Sony's A9 is a powerhouse full-frame flagship camera

The 24.2-megapixel, 4K mirrorless is all about speed, baby, speed.

Sony Electronics

Sony has just launched its most impressive, and most expensive mirrorless camera yet, the 24.2-megapixel Alpha A9. Equipped with the first ever full-frame stacked CMOS sensor, it's all about speed, not resolution. The pixel count isn't that high compared to the 42.4-megapixel Alpha 7R II, but it can shoot up to 241 RAW, full-frame images at a scorching 20 fps, thanks to a processing speed 20 times faster than previous models. It also has an ultra-dense 693-point focal plane phase detection autofocus that can do 60 AF/AE tracking calculations per second.

Sony's excitement is palpable at the A9 launch event, and for good reason. It has by far the best sensor tech on the market and supplies most other camera- and smartphone-makers, but the new model is the first to use its full-frame stacked CMOS sensor, driven by an upgraded BIONZ processor. That allows the A9 to track "complex erratic motion with higher accuracy than ever before," Sony says. It also yields an ISO range from 100 to 51,200, expandable to 204,800 -- not quite Alpha 7S II territory, but the A9 has double the megapixel count.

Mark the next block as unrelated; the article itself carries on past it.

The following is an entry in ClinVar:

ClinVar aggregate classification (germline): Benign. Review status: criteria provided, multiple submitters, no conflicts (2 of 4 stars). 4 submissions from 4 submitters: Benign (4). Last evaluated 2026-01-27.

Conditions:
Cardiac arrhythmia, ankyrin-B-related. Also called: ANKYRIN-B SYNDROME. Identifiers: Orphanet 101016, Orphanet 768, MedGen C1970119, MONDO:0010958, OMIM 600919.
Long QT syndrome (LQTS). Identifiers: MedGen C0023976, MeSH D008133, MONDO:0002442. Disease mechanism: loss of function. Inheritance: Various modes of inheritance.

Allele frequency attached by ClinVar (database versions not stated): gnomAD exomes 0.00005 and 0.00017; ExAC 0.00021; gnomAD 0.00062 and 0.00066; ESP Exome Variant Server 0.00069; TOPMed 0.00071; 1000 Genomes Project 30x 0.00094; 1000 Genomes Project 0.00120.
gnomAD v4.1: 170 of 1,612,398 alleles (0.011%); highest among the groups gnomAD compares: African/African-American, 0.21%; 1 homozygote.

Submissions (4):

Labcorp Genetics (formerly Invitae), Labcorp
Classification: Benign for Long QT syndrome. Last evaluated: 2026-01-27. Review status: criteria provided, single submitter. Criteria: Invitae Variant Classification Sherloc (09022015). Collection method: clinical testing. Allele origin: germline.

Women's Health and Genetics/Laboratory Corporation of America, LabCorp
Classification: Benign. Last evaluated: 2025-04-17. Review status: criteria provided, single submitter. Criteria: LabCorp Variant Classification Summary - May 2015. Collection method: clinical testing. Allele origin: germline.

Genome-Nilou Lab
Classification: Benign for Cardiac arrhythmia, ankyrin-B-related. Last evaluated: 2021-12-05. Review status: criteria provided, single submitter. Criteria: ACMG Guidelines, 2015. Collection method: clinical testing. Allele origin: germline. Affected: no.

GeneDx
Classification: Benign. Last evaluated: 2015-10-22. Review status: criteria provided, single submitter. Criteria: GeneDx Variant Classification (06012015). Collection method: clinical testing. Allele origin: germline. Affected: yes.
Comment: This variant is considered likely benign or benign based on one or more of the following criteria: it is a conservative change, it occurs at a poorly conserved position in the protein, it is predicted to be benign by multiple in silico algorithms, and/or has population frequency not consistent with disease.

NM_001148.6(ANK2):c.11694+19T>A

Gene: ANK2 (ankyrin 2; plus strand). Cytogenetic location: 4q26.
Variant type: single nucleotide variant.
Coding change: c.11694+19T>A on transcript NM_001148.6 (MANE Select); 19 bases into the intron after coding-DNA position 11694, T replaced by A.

It's got a Quad-VGA, 3,686K dot OLED viewfinder, the highest resolution and brightest model Sony's ever used. It won't blackout during shooting, even at 20fps -- that'll give you "all the benefits of an electronic viewfinder ... that not even the finest optical viewfinders can match," Sony claims. It's also the first full-frame Sony camera with a touchscreen that, like the A6500 APS-C model, allows for touch focusing. That'll be especially handy for videographers, letting them easily shift focus from one subject to another.

The A9 has a new, compact body with 5-axis image stabilization and a wired ethernet port for studio-based shooters. At the same time, it has over double the battery life (2.2 times) of previous full-frame A7 models and two media card slots, including support for high-speed UHS-II SD media in one of them.

For video, as you'd expect, the A9 supports 4K recording, but it reads out the entire full-frame sensor at 6K, and oversamples it to produce "high quality 4K footage with exceptional detail and depth." That's a step up from past Sony full-frame models, which only oversampled a smaller, Super-35mm chunk of the frame, though the A9 can do that, too. It can also shoot 1080p video at up to 120 fps with full autofocus tracking.

The A9 will start shipping in the US on May 25th for $4,500 and Europe in June for €5,300 -- that's a lot, but comparable to competitors like the Nikon D5 (pre-orders open up this Friday). Sony also unveiled the $2,500 G Master 100-400mm f/4.5-5.6 telephoto lens designed specifically for the A9, set to arrive in July.